CD Review: Alan Price - Savaloy Dip

Alan Price's lost classic finally sees the light of day.
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The tale of Alan Price's 1974 LP, Savaloy Dip, is a curious one indeed. A founding member and keyboardist for The Animals, Price was in the midst of a promising solo career when Dip was recorded. What happened next is a matter of opinion and speculation. A March 1974 issue of Circular magazine called Savaloy Dip "every bit as good as O Lucky Man!" yet only one track from the album appeared on his next album, which was not Savaloy Dip but, rather, Between Today And Yesterday. Making matters more confusing, Savaloy Dip was briefly released officially -- on 8-track -- only to be recalled, creating a collector's item in the process. Now, 42 years later, the album is finally seeing its first widespread, non 8-track release, and it was worth the wait.

Savaloy Dip is an eclectic mix of pop, blues and rock and has a singer/songwriter sensibility not unlike Randy Newman or John Sebastian. The album opens with the irresistible groove of "Smells Like Lemon, Tastes Like Wine." Guitarist Peter Kirtley delivers some tasteful licks over a piano and horn-infused backdrop on this strong opener. "Willie The Queen" follows and is the kind of laid back pop that recalls The Lovin' Spoonful's "Daydream," albeit with a humorous lyrical take. Price gives a soulful vocal and a killer organ solo here.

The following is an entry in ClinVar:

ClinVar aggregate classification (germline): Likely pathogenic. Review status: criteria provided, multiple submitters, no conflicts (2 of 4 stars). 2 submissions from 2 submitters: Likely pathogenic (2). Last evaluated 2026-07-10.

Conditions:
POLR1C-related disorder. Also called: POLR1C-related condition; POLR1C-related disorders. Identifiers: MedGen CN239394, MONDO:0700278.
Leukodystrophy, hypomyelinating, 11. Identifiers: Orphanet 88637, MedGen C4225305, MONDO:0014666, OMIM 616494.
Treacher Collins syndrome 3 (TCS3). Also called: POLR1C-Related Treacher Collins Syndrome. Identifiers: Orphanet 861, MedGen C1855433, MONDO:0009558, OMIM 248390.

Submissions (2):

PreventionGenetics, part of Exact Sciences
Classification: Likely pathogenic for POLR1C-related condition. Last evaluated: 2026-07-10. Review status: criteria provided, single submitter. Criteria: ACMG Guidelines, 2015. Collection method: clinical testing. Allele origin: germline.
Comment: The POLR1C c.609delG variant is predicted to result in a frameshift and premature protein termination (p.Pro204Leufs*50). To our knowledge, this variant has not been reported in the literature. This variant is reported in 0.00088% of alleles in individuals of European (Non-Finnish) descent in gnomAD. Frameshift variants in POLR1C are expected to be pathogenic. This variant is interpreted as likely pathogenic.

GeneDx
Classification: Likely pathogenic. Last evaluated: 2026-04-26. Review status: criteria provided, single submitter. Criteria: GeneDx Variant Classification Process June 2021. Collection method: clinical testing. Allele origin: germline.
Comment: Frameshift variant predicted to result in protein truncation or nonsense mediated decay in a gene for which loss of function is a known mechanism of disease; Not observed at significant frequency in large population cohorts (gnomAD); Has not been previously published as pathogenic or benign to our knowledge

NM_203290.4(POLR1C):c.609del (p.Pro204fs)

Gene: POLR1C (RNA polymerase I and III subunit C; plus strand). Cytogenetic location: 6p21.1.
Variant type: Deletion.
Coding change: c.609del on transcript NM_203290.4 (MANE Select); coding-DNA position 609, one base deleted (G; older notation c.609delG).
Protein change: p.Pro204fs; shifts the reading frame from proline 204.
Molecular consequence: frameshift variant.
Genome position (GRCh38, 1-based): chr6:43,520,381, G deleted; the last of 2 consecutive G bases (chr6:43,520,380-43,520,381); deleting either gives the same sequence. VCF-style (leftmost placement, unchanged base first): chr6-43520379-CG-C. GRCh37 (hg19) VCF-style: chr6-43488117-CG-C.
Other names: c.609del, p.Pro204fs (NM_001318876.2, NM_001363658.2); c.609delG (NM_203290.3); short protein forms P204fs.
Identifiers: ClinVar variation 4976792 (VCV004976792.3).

Handclaps and horns punctuate the up-tempo rocker 'You Won't Get Me," which features some killer rock and roll piano from Price and some unexpected chord changes, adding to the song's excitement. Midway through, it shifts tempo, moving to a slow blues jam. The musicianship here and throughout is top notch, with the band following all of Price's musical twists. The album's title track is a piano-driven rocker with a strong vocal from Price while "Country Life" finds Price in more experimental, psychedelic mode. He sounds equally confident on both tracks, showing his musical diversity.

The album closes with "Between Today And Yesterday," a song that became the title track of the album released instead of Savaloy Dip. The song is a poignant ballad and gives an excellent close to the proceedings.

Why it took so long for this album to be released properly is anyone's guess, but those wrongs have finally been righted. Savaloy Dip is a strong collection of diverse songs and top-notch musicianship and well worth a listen.